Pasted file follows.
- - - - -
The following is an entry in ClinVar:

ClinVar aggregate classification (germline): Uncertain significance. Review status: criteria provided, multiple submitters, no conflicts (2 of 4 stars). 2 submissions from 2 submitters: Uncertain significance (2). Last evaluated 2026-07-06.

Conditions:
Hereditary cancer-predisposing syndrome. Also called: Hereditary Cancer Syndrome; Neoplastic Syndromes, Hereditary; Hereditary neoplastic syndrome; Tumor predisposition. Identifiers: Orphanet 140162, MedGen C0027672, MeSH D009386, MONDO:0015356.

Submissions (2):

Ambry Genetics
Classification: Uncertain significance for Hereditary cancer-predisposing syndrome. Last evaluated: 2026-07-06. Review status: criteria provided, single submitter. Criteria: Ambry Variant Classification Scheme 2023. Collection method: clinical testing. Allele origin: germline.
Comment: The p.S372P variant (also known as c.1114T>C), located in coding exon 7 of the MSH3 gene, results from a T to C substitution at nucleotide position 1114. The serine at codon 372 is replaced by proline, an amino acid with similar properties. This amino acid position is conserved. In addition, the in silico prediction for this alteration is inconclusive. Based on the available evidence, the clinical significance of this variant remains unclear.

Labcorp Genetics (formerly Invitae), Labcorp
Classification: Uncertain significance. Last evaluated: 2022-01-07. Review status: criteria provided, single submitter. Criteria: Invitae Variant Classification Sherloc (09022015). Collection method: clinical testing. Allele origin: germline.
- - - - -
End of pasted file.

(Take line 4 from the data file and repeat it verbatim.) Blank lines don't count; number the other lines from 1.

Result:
Hereditary cancer-predisposing syndrome. Also called: Hereditary Cancer Syndrome; Neoplastic Syndromes, Hereditary; Hereditary neoplastic syndrome; Tumor predisposition. Identifiers: Orphanet 140162, MedGen C0027672, MeSH D009386, MONDO:0015356.